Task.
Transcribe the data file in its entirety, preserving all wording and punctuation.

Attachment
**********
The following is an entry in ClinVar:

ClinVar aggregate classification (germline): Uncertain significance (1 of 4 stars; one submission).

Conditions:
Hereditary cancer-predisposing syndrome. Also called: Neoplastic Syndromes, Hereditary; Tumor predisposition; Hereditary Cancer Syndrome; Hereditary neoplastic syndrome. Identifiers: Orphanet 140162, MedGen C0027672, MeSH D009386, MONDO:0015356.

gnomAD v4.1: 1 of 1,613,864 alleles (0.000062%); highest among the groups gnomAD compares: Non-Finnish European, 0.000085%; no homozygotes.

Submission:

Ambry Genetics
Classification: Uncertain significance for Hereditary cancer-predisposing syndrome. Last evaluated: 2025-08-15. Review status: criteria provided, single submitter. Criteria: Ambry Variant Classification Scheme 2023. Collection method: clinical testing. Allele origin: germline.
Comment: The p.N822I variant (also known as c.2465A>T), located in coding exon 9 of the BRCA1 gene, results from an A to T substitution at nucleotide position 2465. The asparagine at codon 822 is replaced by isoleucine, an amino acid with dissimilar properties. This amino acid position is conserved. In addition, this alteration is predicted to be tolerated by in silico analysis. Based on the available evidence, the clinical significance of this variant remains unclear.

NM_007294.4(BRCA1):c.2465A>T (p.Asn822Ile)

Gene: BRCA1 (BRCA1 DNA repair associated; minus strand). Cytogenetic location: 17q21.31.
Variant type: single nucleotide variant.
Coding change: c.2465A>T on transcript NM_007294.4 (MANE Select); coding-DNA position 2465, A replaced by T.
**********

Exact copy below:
The following is an entry in ClinVar:

ClinVar aggregate classification (germline): Uncertain significance (1 of 4 stars; one submission).

Conditions:
Hereditary cancer-predisposing syndrome. Also called: Neoplastic Syndromes, Hereditary; Tumor predisposition; Hereditary Cancer Syndrome; Hereditary neoplastic syndrome. Identifiers: Orphanet 140162, MedGen C0027672, MeSH D009386, MONDO:0015356.

gnomAD v4.1: 1 of 1,613,864 alleles (0.000062%); highest among the groups gnomAD compares: Non-Finnish European, 0.000085%; no homozygotes.

Submission:

Ambry Genetics
Classification: Uncertain significance for Hereditary cancer-predisposing syndrome. Last evaluated: 2025-08-15. Review status: criteria provided, single submitter. Criteria: Ambry Variant Classification Scheme 2023. Collection method: clinical testing. Allele origin: germline.
Comment: The p.N822I variant (also known as c.2465A>T), located in coding exon 9 of the BRCA1 gene, results from an A to T substitution at nucleotide position 2465. The asparagine at codon 822 is replaced by isoleucine, an amino acid with dissimilar properties. This amino acid position is conserved. In addition, this alteration is predicted to be tolerated by in silico analysis. Based on the available evidence, the clinical significance of this variant remains unclear.

NM_007294.4(BRCA1):c.2465A>T (p.Asn822Ile)

Gene: BRCA1 (BRCA1 DNA repair associated; minus strand). Cytogenetic location: 17q21.31.
Variant type: single nucleotide variant.
Coding change: c.2465A>T on transcript NM_007294.4 (MANE Select); coding-DNA position 2465, A replaced by T.